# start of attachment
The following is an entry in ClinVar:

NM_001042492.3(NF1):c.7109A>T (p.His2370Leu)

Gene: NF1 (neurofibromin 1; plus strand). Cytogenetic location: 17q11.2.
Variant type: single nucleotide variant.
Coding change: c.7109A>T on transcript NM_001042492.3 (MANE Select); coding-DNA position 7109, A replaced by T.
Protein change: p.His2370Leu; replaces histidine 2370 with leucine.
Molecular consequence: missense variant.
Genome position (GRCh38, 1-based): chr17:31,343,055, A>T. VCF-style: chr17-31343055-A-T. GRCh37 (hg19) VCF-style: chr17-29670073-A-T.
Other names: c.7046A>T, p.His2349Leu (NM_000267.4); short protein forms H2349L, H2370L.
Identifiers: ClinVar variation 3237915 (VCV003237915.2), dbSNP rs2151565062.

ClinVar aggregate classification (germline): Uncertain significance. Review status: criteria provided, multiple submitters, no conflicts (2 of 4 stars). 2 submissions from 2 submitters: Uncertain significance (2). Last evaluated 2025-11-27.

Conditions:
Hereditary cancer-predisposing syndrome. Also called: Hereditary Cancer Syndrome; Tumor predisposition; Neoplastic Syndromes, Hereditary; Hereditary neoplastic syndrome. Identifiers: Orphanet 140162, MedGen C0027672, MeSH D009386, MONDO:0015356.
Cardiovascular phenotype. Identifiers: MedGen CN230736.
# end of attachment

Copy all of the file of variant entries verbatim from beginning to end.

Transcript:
The following is an entry in ClinVar:

NM_001042492.3(NF1):c.7109A>T (p.His2370Leu)

Gene: NF1 (neurofibromin 1; plus strand). Cytogenetic location: 17q11.2.
Variant type: single nucleotide variant.
Coding change: c.7109A>T on transcript NM_001042492.3 (MANE Select); coding-DNA position 7109, A replaced by T.
Protein change: p.His2370Leu; replaces histidine 2370 with leucine.
Molecular consequence: missense variant.
Genome position (GRCh38, 1-based): chr17:31,343,055, A>T. VCF-style: chr17-31343055-A-T. GRCh37 (hg19) VCF-style: chr17-29670073-A-T.
Other names: c.7046A>T, p.His2349Leu (NM_000267.4); short protein forms H2349L, H2370L.
Identifiers: ClinVar variation 3237915 (VCV003237915.2), dbSNP rs2151565062.

ClinVar aggregate classification (germline): Uncertain significance. Review status: criteria provided, multiple submitters, no conflicts (2 of 4 stars). 2 submissions from 2 submitters: Uncertain significance (2). Last evaluated 2025-11-27.

Conditions:
Hereditary cancer-predisposing syndrome. Also called: Hereditary Cancer Syndrome; Tumor predisposition; Neoplastic Syndromes, Hereditary; Hereditary neoplastic syndrome. Identifiers: Orphanet 140162, MedGen C0027672, MeSH D009386, MONDO:0015356.
Cardiovascular phenotype. Identifiers: MedGen CN230736.